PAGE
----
U.M. ARMY paints the town, lends helping handsMissions and Outreach
“They touched my heart,” said Betty Cobb, a senior resident of Gainesville, who last year welcomed mission team members of U.M. ARMY as they worked on her yard and her house. U.M. ARMY stands for United Methodist Action Reach-Out Mission by Youth.
U.M. ARMY’s first foray into the state of Florida was in 2016. The youth mission group based in College Station, Texas, brought together about a dozen middle and high school youth and a similar number of adult chaperones from Florida and Texas to build ramps for those with physical limitations, do yard work and other projects. The group was based at First UMC Gainesville then; this year they will be based at First UMC Sebring during June 18-24.
|A volunteer team works to build an access ramp for Gainesville resident Betty Cobb and her husband during U.M. ARMY week in 2016. This year's event will take place in Sebring June 18-24.|
“This is a match made in heaven,” said First Sebring’s senior pastor, Rev. David Juliano.
“First Church has the resources and facilities in our Family Life Center to house the team, and our church is in the middle of a neighborhood where there is a lot of need,” he said. “We thought if we could find an intersection of community needs and our resources, that’s a real opportunity for the church.”
Lorraine Macpherson is National Growth and Program Manager for U.M. ARMY. She was instrumental in getting the organization up and running in Florida in tandem with United Methodist churches.
At press time, Macpherson said registrations had doubled over last year, with many youth and chaperones returning with their own tools to build wheelchair ramps, work construction on new homes, repair old homes and do yard work. Needs will be identified by local partners such as Habitat for Humanity, Eldercare and the Champion for Children Foundation.
“There is enough home repair work around here to keep you busy until Jesus comes back,” said Juliano, who said he’s always looking for opportunities to use the God-given talents and facilities at his church to make a difference. He first learned about U.M. ARMY at the Annual Conference last summer.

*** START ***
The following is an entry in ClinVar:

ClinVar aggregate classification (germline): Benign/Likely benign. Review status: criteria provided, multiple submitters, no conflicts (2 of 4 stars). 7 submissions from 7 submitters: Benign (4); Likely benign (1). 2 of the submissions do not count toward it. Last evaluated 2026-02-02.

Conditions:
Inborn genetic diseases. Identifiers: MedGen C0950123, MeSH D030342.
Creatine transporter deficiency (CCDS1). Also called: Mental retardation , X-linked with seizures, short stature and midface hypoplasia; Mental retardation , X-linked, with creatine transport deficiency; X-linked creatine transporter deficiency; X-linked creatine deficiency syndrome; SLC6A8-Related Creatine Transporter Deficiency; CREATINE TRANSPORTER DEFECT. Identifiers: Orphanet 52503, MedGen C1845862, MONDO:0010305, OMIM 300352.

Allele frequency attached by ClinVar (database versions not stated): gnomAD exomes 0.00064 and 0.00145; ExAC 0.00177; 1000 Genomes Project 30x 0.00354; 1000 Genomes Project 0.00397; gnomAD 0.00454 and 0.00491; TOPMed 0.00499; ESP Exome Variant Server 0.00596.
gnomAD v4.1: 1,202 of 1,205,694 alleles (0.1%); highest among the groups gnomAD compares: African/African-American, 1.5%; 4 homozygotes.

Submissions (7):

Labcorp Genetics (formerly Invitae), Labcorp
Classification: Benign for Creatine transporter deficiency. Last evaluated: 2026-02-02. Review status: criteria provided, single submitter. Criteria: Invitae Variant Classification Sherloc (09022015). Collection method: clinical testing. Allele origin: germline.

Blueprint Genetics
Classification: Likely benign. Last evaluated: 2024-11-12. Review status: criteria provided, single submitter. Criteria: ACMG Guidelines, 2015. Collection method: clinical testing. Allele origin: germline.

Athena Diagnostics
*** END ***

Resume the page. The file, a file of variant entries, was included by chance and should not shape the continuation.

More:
Church members will be a big part of the effort when it happens in June. “We have let people know it’s coming, and there will be a dozen people here every day serving breakfast and cleaning up. We have let them know there are other ways they can help, such as in-kind donations, lending tools and praying for this mission,” Juliano said. He has also reached out to neighboring First Baptist Church for use of its shower facilities.
“During this week, we have to expect that people will be introduced to a life-changing experience with Jesus Christ,” Juliano said.
The U.M. ARMY operation lines up projects and makes sure big warehouse tools and lawnmowers and ladders are at the ready. They also make sure that the mission experience has an emphasis on bonding, teamwork and a sense of community in the groups.
Hailey Robins, a 16-year-old high school junior from Winter Garden UMC, has been going on mission trips since the fifth grade and this will be her second trip with the U.M. ARMY. “Since they recruit people from other churches and areas, it’s more fun to meet new people,” she said. Last year, she told the team leaders midweek, “I want to keep doing this.”
Robins said she worked on a handicap ramp and helped paint a house last year. She was glad the owner liked the end result and was pleased with the team members’ work. She also enjoyed the evenings, which included games, puzzles and a spiritual walk through the scriptures. “I love helping others,” she said.
“Working with U.M. ARMY is such a great experience. It’s like a well-oiled machine, as they have projects and supplies ready. There’s also the spiritual end of things, with planned evenings for praise time,” Harford said. She helped U.M. ARMY identify Florida areas that might be a good fit for the youth mission teams’ work and helped make connections with different churches.
As for her own experience chaperoning, Harford said the youth happily did chores and didn’t seem to mind sleeping on the floor or taking quickly scheduled showers.
It’s not only an outreach, but “it helps build a stronger young person,” according to Harford.
Or, as homeowner Betty Cobb remembers: “It seemed like they enjoyed working together and doing something for somebody else. I was really excited that they came.”
There is still time to sign up for the Sebring mission, Macpherson said. “We could easily do 100 volunteer youth or even more. We can always find ways to accommodate those who want to be a part of this.”
For more information, go to the U.M. ARMY website at umarmy.org.
--Anne Dukes is a freelance writer based in Atlanta
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